Nostalgia design comes and goes, but right now it is popular and for good reason. Nostalgia is meant to bring up fond memories and connect your audience with their past or a sense of belonging. Antique, vintage, and retro can call to find different parts of our past even if we did not live through them. Perhaps the reintroduction of the barrel lamp reminds you of something your grandparent had and you feel a connected sense of warmth.

This is popular in graphic design has well. Throw back designs are everywhere today I spotted a throw back design for 7up, which was very 80s in style. Perhaps this the packaging teams way of connecting with the 80s fashions that have come back in trend.

Old can be new again. The Nostalgia movement has also brought back the craft movement. Which has encouraged some designs to "cheat" to make things look hand printed with subtle variations of tone and texture. I think this is a fun look, and I hope it sticks around awhile, and it brings back the true artist and craftsman.

If you are interested in designs of the past check out Vintage Me Oh My!

Tuesday, June 14, 2011

Hitachino Nest

I am not a beer drinker, my brother would not let me have it anyway, but I love label design on alcohol. This particular beer has a fun owl, which has a modern woodblock feel to it.

Their different beer varieties have this sixties-ish type which is a bet odd to me, but what I love is their color choice and there logo/icon. It reproduces well large and small. The illustration has whimsy and texture. It's round shape fits well on the bottle cap.

Sunday, June 12, 2011

Always a Student

Life often requires that we be constant learners, but as a graphic designer I seek out knowledge. "Knowledge is Power" I guess all those cheesy movies i was forced to watch as a child has fully brainwashed me. I crave learning, whether it is learning new techniques, new coding, or subjects completely separated from graphic design.

The internet is a quick easy source to develop further knowledge on almost any subject. I learn best by doing myself, so i can read as much as I want, I do not fully comprehend the words until I delve into it with my own hands.

With all of this being said, I plan on starting a section focused on tutorials or educational posts. If you have any subjects you wish to discuss or projects you wish to learn please leave me a comment. Not only can this be a helpful contribution to the design community, but more selfishly it will help me practice and learn useful skills. I am excited for this new endeavor.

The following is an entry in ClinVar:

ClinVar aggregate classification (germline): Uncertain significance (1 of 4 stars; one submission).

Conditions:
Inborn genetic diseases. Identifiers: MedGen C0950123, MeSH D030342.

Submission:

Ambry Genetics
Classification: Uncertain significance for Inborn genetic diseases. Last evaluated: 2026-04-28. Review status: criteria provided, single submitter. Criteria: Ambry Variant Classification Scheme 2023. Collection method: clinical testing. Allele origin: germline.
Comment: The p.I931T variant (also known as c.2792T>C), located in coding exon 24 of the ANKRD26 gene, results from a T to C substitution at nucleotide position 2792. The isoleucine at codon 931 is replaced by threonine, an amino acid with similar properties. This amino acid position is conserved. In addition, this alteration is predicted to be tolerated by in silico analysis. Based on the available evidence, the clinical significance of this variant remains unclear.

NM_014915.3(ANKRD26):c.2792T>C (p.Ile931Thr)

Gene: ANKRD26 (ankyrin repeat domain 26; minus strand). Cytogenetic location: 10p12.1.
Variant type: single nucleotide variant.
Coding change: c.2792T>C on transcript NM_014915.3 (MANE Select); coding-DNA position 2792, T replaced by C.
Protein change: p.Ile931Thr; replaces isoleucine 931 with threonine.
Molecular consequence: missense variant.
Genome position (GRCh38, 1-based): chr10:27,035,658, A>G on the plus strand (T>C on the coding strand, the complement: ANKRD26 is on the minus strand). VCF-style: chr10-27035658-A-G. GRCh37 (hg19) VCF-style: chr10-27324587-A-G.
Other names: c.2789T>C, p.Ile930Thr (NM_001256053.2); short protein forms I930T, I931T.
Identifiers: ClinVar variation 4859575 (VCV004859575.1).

In the meantime here are some good sites if you want to learn something new:

Friday, June 10, 2011


An icon is simply: a representation or if you want to ad to it: a representation that stands for its object. Iconography is becoming more entrenched in our modern visual culture. We see icons on the apps on our phones, street signs, and even in our browsers.

I recently designed the new website, and we decided to use iconography for the navigation. It was challenging, yet fun to come up with icons to use for this site. Icons are almost simplified logos. A logo acts as an icon for a business, but usually more meaning is involved versus an icon. Icons are typically made as simple as possible, because they are used small and need to be universally understood. Icons were some of the first art made by humans. Simple figures that stood for people, weapons, and animals. A way of recording culture. How we have created the symbols has changed through the centuries. We began with simple cave paintings, added color, then used more developed tools for etchings and other art making techniques at styles, and now we have computers and the cellphone has really sparked a new need for unique yet universal icons .

We need unique icons for the personality, customization, and style that we crave as a way of expression. Companies needs the uniqueness for brand identity. Universal icons are needed become a global society. Icons need to relate across cultures and languages. Because we have this rich history in iconography there are still many styles and techniques used for making icons, but there has been a return to simple illustrations, due to the nature of cellphones. The icons used on cellphones (smart and not so smart) and it is difficult to read an illustrious icon because the detail will be lost in small sizes. App icons help us identify the program we want to use and assist us in a quicker many than we would be able to with words.

I encourage you to observe the world around you this week and identify the icons around you, and make some icons of your own to some how help facilitate your life in some manner.

Thursday, June 9, 2011

Back to Basics

With all the jazz we sometimes ad to our designs, such as graphics, textures, layers, effects, and multiple type treatments it can be refreshing to get back to basics.